Hebrew Study Card

Consider the absolute humility of God by choosing to enter into this world as "baby Jesus." Meditate on the glory and sheer paradox of God's love! "Baby Jesus" is the perfect disguise to hide the truth from the proud eyes of the flesh, but the humble of heart can see... What would do without Yeshua, friends? What hope would we really have? Regardless of the exact date of His birth, thank God that our LORD and Messiah was willing to be born into this dark world to offer Himself as our sacrificial Redeemer!

We wish you a wonderful "Christnukah" season, chaverim.

Vayechi - "And He Lived"


[ Happy Holidays, chaverim... Our Torah reading for this week is Parashat Vayechi, the last portion from the Book of Genesis, which includes Jacob's prophecy of the coming Messiah. ]

12.23.12  (Tevet 10, 5773)  The final portion of the Book of Genesis (Vayechi) recounts how the great patriarch Jacob adopted Joseph's two sons (Ephraim and Manasseh) as his own children and then summoned his other sons to hear his final words. Among other things, Jacob foretold how the Messiah Yeshua would come from the line of Judah and then instructed his sons to bury him in the promised land, and not in Egypt.

After his death, Joseph and his brothers, with various dignitaries of Egypt, formed a funeral procession and returned to Canaan to bury Jacob in the Cave of Machpelah in Hebron. After the funeral, they returned to Egypt, but Joseph's brothers feared that he would now punish them for their former betrayal and threw themselves on his mercy. Joseph reassured them that they had no reason to fear him and reminded them that God had overruled their earlier intent by intending him to be a blessing to the whole world.

The portion ends with the account of the death of Joseph, who made the sons of Israel promise to take his bones with them when the LORD would bring them back to the land of Canaan (alluding to the great Exodus to come). Joseph's faith in the Jewish people's return to the Promised Land is summarized by his statement: "God will surely remember you." He died at age 110, was embalmed and placed in a coffin in Egypt, full of faith that he would be raised from the dead in the land promised to Abraham, Isaac, and Jacob.

Note: "The Torah gives light to the one who makes use of the light" (Talmud). The Hebrew word Vayechi means "and he lived," which of course refers to Jacob, but prophetically refers to Yeshua the Messiah, of whom Jacob himself foretold. In this connection note that the gematria of Vayechi (וַיְחִי) is 34, the same as the number of years of Yeshua's life. It is interesting that during this time of year, when the world at least gives "lip-service" to the birth of Jesus, the Torah portion can be read to refer to the advent of Yeshua the Messiah.

You can download the free Shabbat Table Talk for this Torah portion here:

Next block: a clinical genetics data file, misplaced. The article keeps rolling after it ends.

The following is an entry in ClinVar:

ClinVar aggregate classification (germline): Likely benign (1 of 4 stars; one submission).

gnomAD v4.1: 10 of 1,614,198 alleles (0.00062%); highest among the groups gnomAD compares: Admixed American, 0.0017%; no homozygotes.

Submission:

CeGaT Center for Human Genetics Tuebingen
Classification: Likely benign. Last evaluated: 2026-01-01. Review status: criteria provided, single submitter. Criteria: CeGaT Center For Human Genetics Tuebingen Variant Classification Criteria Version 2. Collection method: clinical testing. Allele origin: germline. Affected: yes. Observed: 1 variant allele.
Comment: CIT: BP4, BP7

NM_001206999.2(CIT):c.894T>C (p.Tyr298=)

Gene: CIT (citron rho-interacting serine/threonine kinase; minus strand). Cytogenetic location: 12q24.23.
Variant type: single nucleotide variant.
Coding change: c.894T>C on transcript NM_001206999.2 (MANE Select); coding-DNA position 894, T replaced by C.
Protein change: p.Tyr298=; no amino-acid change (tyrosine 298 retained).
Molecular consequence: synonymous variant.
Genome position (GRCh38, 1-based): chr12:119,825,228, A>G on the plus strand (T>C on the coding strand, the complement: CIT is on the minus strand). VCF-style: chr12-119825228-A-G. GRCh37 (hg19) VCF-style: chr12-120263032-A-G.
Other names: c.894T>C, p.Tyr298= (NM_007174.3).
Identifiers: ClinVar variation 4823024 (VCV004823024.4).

He was Born to Die...


12.23.12  (Tevet 10, 5773)  Regardless of your particular conviction regarding the date of Yeshua's birth, the most important thing to remember is that He was born to die (Heb. 10:5-7). The story of his birth is only significant in relation to His sacrificial death (Mark 8:27-33). The "manger" scene leads directly to the Cross at Moriah.  Indeed, in Jewish tradition the day of one's death is more important than the day of one's birth, since death summarizes the meaning and significance of a person's life in this world.  Birth represents potential, whereas death represents inheritance... Therefore the Jewish custom is to commemorate the anniversary of a person's death (Yahrzeit: יארצייט) and not the date of his or her birth. This custom is derived from the Scriptures themselves: "A good name is better than precious ointment, and the day of death than the day of birth" (Eccl. 7:1):

טוֹב שֵׁם מִשֶּׁמֶן טוֹב
וְיוֹם הַמָּוֶת מִיּוֹם הִוָּלְדוֹ

tov · shem · mi·she·men · tov
ve·yom · ha-ma·vet · mi·yom · hiv·va·le·do

"A good name is better than fragrant oil,
and the day of death than the day of birth."

Download Study Card

The day of Yeshua's death represents the message of the Gospel story itself: "God so loved the world that He gave His only begotten Son, that whoever believes in Him should not perish but have eternal life" (John 3:16). This is of "first importance": Yeshua was born to die for our sins, to make us right with God, and was raised from the dead to vindicate the righteousness of God (1 Cor. 15:3-5). "For our sake God made Him to be sin who knew no sin, so that in him we might become the righteousness of God" (2 Cor. 5:21). The birth of the Messiah (or rather His incarnation) was the "first step" toward His sacrifice for our deliverance (Heb. 2:9-18).

Note:  This very important entry continues here.

The Meaning of Life...


12.21.12  (Tevet 8, 5773)  Every human culture engages in the art of storytelling to explain its origin, its values, and its destiny. Ancient myths, fables, and folklore were devised to serve that purpose, as were various religious dramas, legends about saints, and other sagas. Since art imitates reality, however, this implies that people everywhere intuitively understand that their individual roles find meaning in the context of a larger story of which they are part... In other words, people invariably tell stories because life itself is a great story, namely, God's story (i.e., His-story), and they sense a profound need to "find themselves" in the story line. Without an ultimate story about the meaning of life as revealed in the Scriptures, however, people are left to their own imaginations and will be unsure about who they really are, why they exist, and where they are inevitably going...